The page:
This hearing is focusing on an examination of the existing ATM fee structure, the current regulatory scheme regarding surcharges, and the potential impact of these charges. The existing fee structure has been, or will be, addressed by witnesses representing the industry, who are better able to provide current detailed information on the subject. I will tell you about the regulatory scheme concerning fee disclosure under the Electronic Fund Transfer Act (EFTA), which the Board is responsible for implementing; provide some data about consumer complaints, the level of compliance with the EFTA found in bank examinations, and the incidence and amount of ATM transaction fees reported in Federal Reserve surveys; and make some observations about the legislative proposals.

Let me start by differentiating between two categories of ATM fees: fees charged by a financial institution to its own customers for use of ATMs and fees charged directly to a consumer by another ATM owner or operator for use of its machines. This latter type of fee is sometimes referred to as an ATM surcharge.

The Federal Reserve does not have any direct information on ATM surcharges; we do have data on ATM fees charged by institutions to their own customers. Fees charged to a consumer by the account-holding institution can include fees charged for the use of the institution's own ATMs and fees charged for use of ATMs operated by others. Our studies show that a relatively small number of financial institutions charge customers for use of the institution's own ATMs. Data developed for the Board's Annual Report to the Congress on Retail Fees and Services of Depository Institutions indicate that in 1995, 9.6 percent of banks charged their customers fees for cash withdrawals at the banks' own ATMs; the fee amount averaged $0.61. Among savings associations, 8.8 percent charged their customers, with a fee averaging $0.65.

The more common, and long-standing, practice is to charge customers for use of other institutions' ATMs--so-called nonproprietary ATMs. ATM networks charge account-holding institutions for handling transactions that their customers initiate at a nonproprietary ATM, and the institutions often pass on to their customers all or a portion of the network charge or impose a flat fee for such transactions. Again referring to the Board's study of retail fees and services, for cash withdrawals from nonproprietary ATMs in 1995, the percentage of institutions that charged their customers was higher: 85.3 percent for banks, with fees averaging $1.03, and 83.1 percent for savings associations, with fees averaging $0.97.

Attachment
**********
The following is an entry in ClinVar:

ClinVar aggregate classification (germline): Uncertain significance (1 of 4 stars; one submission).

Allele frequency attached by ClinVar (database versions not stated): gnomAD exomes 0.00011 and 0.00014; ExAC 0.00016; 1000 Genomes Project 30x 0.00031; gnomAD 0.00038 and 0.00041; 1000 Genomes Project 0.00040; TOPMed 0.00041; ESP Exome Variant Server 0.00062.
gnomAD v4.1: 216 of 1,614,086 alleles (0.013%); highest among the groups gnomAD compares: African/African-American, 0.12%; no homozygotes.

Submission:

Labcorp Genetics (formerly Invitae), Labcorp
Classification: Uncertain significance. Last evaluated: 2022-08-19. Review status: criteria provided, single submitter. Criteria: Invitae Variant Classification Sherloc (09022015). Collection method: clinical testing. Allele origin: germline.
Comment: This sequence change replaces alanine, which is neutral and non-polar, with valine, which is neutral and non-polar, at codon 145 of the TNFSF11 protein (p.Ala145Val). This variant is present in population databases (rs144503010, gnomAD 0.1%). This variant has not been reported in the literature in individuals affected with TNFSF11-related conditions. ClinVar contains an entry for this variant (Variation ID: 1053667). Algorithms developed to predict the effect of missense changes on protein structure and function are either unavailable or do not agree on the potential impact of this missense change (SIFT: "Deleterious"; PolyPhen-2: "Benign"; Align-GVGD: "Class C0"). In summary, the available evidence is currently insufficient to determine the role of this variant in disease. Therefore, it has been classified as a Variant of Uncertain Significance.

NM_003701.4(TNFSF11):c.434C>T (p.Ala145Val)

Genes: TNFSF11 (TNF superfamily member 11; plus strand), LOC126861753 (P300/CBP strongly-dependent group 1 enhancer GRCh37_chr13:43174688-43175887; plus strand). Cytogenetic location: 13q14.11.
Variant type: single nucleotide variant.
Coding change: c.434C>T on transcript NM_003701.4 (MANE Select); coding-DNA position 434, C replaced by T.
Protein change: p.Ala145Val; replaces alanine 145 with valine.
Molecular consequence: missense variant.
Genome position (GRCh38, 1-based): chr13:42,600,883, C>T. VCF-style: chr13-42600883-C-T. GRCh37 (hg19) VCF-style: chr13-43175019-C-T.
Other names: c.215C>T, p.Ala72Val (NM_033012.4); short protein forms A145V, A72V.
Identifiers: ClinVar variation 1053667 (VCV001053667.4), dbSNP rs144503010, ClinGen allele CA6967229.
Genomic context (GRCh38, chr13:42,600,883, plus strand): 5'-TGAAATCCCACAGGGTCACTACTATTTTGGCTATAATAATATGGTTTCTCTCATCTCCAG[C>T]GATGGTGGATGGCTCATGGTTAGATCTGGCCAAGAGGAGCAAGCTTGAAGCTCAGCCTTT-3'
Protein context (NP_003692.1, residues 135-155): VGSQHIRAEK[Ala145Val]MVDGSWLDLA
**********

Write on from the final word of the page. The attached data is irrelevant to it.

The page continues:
The trend in the incidence and level of charges has generally been upward. In 1990, 61.7 percent of banks charged their customers for use of nonproprietary ATMs; the fees averaged $0.90. For savings associations in 1990, 40.3 percent charged their customers fees that averaged $0.85.

In the past, ATM operators were limited to recovering costs through network agreements; generally they could not impose surcharges directly on ATM users. Until recently, Visa and MasterCard rules prohibited surcharges at ATMs in the networks they operate. In some areas the regional ATM network rules prohibited surcharges. A few states enacted limits on surcharges, without prohibiting them outright. ATM surcharges could be imposed in approximately fifteen states in which state law explicitly disallowed the prohibitions in network rules.

Visa and MasterCard have now repealed their prohibitions on ATM surcharges, effective April 1. Thus, many financial institutions that could not previously do so are now permitted to impose surcharges on ATM users, and some institutions have opted to impose such a fee. Because the consumer pays an ATM surcharge in addition to any fee imposed by the consumer's own account-holding bank for use of nonproprietary ATMs, a question has been raised about whether the fees are adequately disclosed to the consumer.

The EFTA and Regulation E require debit card issuers to disclose fees they charge for ATM and other electronic transactions. Disclosures are given at the time a consumer opens an account or signs up for an EFT service and on periodic statements, typically monthly, of account activity. If an institution later increases the fees charged, it must provide a notice of the change twenty-one days in advance. Under Regulation E, these disclosures must be provided in a written, clear, and readily understandable form.